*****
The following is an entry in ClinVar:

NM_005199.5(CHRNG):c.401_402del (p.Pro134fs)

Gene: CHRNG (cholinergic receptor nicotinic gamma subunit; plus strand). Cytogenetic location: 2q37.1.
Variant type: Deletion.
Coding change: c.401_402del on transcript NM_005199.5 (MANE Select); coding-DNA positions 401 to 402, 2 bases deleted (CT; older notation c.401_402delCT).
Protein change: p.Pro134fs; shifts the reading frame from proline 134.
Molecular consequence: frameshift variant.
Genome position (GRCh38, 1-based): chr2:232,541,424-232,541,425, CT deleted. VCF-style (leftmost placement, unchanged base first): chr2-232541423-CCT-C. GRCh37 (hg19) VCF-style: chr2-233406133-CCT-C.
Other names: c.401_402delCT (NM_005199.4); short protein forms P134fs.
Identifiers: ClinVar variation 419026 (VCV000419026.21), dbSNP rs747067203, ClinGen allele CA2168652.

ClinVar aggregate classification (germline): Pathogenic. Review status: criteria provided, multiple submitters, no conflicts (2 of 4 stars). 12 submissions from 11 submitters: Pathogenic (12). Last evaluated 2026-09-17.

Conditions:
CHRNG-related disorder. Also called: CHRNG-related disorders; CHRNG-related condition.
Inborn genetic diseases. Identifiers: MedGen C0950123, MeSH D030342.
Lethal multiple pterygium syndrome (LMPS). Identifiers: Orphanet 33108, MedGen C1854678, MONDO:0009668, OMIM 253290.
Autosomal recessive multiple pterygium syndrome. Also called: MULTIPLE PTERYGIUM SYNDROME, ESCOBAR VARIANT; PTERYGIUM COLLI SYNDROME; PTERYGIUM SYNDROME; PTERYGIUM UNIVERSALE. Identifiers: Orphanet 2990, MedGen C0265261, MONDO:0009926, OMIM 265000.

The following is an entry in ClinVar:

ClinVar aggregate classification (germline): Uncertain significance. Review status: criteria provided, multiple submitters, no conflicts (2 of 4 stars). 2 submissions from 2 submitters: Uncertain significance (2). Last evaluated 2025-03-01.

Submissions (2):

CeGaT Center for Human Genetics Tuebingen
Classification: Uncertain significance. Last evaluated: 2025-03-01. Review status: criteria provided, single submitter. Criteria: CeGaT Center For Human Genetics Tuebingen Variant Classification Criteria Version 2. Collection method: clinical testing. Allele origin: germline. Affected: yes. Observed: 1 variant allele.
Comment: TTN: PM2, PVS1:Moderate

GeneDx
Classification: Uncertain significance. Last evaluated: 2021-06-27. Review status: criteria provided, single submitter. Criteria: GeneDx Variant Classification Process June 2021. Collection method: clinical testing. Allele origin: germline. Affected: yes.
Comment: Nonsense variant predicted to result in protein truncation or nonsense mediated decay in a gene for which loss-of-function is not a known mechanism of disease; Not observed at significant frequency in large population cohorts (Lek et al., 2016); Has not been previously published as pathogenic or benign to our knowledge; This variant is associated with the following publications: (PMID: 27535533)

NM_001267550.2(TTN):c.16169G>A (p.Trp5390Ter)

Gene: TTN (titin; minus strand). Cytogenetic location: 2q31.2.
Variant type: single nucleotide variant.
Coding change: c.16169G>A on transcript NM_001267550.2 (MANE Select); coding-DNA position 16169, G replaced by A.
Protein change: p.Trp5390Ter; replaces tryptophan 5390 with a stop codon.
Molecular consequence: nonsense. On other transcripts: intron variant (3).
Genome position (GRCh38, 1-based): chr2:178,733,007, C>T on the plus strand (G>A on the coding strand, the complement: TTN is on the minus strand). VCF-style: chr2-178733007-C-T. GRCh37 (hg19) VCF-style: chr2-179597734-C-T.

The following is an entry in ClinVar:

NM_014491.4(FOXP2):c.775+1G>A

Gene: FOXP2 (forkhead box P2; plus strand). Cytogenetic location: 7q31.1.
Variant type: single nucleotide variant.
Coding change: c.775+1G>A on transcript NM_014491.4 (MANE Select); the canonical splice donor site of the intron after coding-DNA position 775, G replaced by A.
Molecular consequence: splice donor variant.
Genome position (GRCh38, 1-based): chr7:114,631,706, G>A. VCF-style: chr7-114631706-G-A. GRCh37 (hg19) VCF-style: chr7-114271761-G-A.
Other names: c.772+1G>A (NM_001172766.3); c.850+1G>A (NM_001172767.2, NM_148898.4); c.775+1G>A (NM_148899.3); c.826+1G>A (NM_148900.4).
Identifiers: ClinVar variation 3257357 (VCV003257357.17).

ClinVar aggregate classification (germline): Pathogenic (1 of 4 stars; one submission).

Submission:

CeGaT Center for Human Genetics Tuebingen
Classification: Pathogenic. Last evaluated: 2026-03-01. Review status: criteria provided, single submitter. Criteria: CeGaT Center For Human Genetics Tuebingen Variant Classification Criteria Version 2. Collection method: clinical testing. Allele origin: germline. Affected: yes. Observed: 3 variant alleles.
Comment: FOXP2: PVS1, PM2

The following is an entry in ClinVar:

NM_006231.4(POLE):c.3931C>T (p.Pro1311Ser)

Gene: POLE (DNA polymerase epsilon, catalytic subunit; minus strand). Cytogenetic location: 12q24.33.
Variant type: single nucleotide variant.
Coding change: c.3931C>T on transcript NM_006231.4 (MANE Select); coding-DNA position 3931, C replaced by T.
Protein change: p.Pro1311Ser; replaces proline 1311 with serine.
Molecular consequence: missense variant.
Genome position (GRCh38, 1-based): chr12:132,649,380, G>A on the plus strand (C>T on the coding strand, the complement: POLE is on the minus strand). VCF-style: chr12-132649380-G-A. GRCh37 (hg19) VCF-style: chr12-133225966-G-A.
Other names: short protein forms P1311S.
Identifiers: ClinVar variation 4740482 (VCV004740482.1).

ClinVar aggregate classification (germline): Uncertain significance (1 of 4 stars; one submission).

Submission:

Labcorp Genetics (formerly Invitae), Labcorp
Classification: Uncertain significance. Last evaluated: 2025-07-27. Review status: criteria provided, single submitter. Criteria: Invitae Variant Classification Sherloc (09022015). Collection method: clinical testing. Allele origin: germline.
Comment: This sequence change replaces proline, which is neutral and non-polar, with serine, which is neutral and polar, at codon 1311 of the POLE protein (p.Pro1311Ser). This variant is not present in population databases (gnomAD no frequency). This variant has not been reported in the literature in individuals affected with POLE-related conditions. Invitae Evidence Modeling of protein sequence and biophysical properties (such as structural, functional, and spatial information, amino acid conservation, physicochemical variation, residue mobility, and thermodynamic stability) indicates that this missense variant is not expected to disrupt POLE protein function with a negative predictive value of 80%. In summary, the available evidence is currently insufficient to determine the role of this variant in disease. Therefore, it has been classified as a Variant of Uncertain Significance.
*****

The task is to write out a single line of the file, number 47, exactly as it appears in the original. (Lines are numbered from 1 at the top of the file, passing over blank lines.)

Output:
The following is an entry in ClinVar: